"I was only wondering because you looked so dreadfully in pain. And I know now that your courses - that's what they're called in University? - are more allegedly more difficult than just working," the man said. His voice didn't match his expression, though. He was smirking devilishly even as he whispered in a stage voice.
Taylor swallowed hard, her heart pumping steadily faster. The way that he appeared out of no where, completely silently, was unnatural. Her natural instinct was to sprint out of her chair and scream down the hallway.
This lovely fellow had also been a new development within the past four months. His name was Mephistopheles and he hailed from some parallel dimension. "What do you want from me?" Taylor spat at him. Terrified or not, she was in no mood to deal with a summoned creature from beyond space and time. He was half the reason that Simon was dead, after all. This fact did not elude Taylor, but, well, she was rather stuck with his red-eyed ass.
Mephistopheles, or Fitz as he referred to himself when on the mortal plane, slid off the chair and shrugged as though appearing out of nowhere was something totally casual. "I just wanted to see how my favorite emissary was doing. Not without cause, as I can clearly see," he mimed her head-in-hands position. "What has gotten you so upset, dear Taylor?"
She flinched when he said her name like that. Her mind wanted to associate Fitz with evil, temptation, and damnation. That was increasingly difficult when he could sound so normal.
"I'm fine. Nothing exciting has happened since the last time you popped into my life," she replied, her teeth grating together. He was moving in the corner of her eye, examining the lounge.
Taylor resisted the urge to look and see what he was doing. When he didn't answer her question, she fidgited in her seat. It felt like she was trapped, though she clearly had plenty of space to move and even run away from the plain looking man.
Finally, Fitze turned to her and stopped moving. "Well, my dear vassel, I was hoping that something had happened. It's been dreadfully boring in my dear homeland. You're my only source of entertainment," he said in a syrupy voice. "So if nothing has happened, then we're going to have to make something happen."
That caught Taylor's attention, which had dwindled once the demon had started rambling about the state of his home realm. "Sorry, I don't think I caught that," she said warily. Watching him carefully, Taylor tried to steady her heart rate once more. It had crept back up to a steady throb when Fitz sat down across from her.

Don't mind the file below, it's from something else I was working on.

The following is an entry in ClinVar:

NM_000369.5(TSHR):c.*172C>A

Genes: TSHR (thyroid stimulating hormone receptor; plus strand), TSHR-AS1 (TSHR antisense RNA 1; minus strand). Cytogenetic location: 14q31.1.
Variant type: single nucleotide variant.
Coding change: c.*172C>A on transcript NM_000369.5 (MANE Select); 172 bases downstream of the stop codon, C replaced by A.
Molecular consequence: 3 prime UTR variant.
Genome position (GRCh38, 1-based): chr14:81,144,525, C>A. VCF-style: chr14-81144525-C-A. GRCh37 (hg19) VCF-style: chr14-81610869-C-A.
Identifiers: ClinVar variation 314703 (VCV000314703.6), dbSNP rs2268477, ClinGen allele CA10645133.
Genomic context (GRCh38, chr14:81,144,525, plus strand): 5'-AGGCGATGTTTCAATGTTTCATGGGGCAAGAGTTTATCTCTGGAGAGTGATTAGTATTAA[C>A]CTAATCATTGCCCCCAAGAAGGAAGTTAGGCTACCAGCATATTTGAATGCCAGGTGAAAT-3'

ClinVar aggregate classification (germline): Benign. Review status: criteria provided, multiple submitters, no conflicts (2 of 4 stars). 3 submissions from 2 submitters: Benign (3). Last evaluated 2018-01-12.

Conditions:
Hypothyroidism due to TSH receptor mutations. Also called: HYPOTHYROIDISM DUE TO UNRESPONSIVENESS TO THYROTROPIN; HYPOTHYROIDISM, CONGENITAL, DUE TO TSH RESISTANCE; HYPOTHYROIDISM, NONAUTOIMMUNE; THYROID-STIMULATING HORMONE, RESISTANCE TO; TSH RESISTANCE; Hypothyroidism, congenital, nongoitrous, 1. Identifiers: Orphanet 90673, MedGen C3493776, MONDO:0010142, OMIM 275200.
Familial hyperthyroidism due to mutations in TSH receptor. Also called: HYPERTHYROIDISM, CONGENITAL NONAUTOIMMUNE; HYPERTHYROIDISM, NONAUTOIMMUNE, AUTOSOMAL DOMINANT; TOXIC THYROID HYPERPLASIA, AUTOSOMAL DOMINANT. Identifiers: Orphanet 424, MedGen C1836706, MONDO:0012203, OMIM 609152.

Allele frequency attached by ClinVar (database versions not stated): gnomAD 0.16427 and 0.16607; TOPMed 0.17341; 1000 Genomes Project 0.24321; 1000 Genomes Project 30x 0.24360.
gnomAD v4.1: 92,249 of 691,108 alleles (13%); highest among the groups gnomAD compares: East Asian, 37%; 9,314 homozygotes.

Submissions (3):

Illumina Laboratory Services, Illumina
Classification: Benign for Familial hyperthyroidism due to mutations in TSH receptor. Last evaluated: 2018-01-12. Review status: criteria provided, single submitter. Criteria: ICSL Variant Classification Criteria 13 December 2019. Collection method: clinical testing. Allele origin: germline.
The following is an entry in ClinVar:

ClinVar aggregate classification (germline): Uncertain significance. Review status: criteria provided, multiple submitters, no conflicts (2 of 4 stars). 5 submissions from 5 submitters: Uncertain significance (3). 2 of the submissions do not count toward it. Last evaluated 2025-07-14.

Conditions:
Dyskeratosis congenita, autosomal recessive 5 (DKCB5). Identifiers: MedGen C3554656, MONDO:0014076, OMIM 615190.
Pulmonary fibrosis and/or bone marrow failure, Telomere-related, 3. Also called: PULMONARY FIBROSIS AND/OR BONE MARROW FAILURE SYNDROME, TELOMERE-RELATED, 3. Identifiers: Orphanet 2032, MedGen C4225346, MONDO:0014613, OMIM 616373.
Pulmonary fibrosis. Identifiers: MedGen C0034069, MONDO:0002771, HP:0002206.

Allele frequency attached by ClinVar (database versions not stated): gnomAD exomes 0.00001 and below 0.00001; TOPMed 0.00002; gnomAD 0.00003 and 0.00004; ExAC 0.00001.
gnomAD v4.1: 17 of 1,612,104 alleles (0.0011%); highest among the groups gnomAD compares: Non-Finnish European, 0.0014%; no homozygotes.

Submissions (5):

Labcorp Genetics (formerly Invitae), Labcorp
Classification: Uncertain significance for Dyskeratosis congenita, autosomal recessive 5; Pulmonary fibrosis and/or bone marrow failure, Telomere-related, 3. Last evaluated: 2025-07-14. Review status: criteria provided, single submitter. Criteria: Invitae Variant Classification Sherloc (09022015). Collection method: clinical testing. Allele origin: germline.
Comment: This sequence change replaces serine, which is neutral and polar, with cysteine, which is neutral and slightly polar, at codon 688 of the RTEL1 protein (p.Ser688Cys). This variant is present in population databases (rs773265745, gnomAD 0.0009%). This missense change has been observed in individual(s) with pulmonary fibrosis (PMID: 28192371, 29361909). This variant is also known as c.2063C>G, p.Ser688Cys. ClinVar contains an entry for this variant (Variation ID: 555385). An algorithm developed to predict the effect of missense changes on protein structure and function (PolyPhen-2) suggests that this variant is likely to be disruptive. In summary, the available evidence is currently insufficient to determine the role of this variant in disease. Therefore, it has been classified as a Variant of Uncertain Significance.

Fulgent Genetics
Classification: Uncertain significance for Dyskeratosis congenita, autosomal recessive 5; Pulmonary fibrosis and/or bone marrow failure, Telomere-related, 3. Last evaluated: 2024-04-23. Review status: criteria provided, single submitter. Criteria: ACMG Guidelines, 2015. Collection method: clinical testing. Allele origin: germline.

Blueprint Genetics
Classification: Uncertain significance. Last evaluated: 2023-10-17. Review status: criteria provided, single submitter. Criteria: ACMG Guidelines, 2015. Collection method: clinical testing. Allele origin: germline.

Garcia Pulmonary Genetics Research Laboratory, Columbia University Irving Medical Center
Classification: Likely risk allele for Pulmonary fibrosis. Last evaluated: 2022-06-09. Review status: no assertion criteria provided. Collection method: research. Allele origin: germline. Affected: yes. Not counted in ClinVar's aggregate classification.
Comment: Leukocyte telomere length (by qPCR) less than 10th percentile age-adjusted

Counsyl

"You most definitely heard me, mortal," the demon said, his unnerving grin reappearing. "You and I are going to make our own fun. You need to hold up your end of your bargain, or have you forgotten about that little contract that's scribed on your back?" As he spoke, a burning pain coursed across Taylor's shoulderblades.
It felt like a hot poker was tracing along the intricate design that had been inscribed there. It was the mark of her deal with Mephistopheles, a literal deal with a demon. Taylor cried out from the pain, stuffing a fist into her mouth to stop the sound. "No, please don't," she whimpered, her eyes slammed shut.
"Make it stop then," the demon's voice echoed in her ears. It was suddenly impossibly loud, seeming to echo around and around in her mind. "Use that power I gave you, mortal. Otherwise, you're just wasting your bargain."
Taylor whimpered, but she managed to reason out what he meant. With a force of pure will, she imagined the pain being wiped away by a flood of freezing cold water. She gasped when the sensation immediately overwhelmed her, the pain erased in a single moment.
Someone scoffed next to her, and Taylor cracked open a single eyelid. She'd fallen off her chair, presumably from the pain, and she was staring at a single black dress shoe. "You didn't need to think about cold things to make the pain go away. Now you're all icy," Fitz complained.
Taylor pushed herself up on one arm and realized he hadn't been lying. She was literally coated in a sheen of ice. It vanished in a hiss of steam when Fitz waved a hand, leaving her skin to be buffeted by the warmth of the air very suddenly. "I just wanted the pain to stop," she retorted angrily. "So sorry that I didn't do it to your satisfaction."
A hand appeared in front of her nose. Taylor stared at it in surprise, feeling like she'd missed something. "You're correct," Fitz said in a tone that sounded almost amused.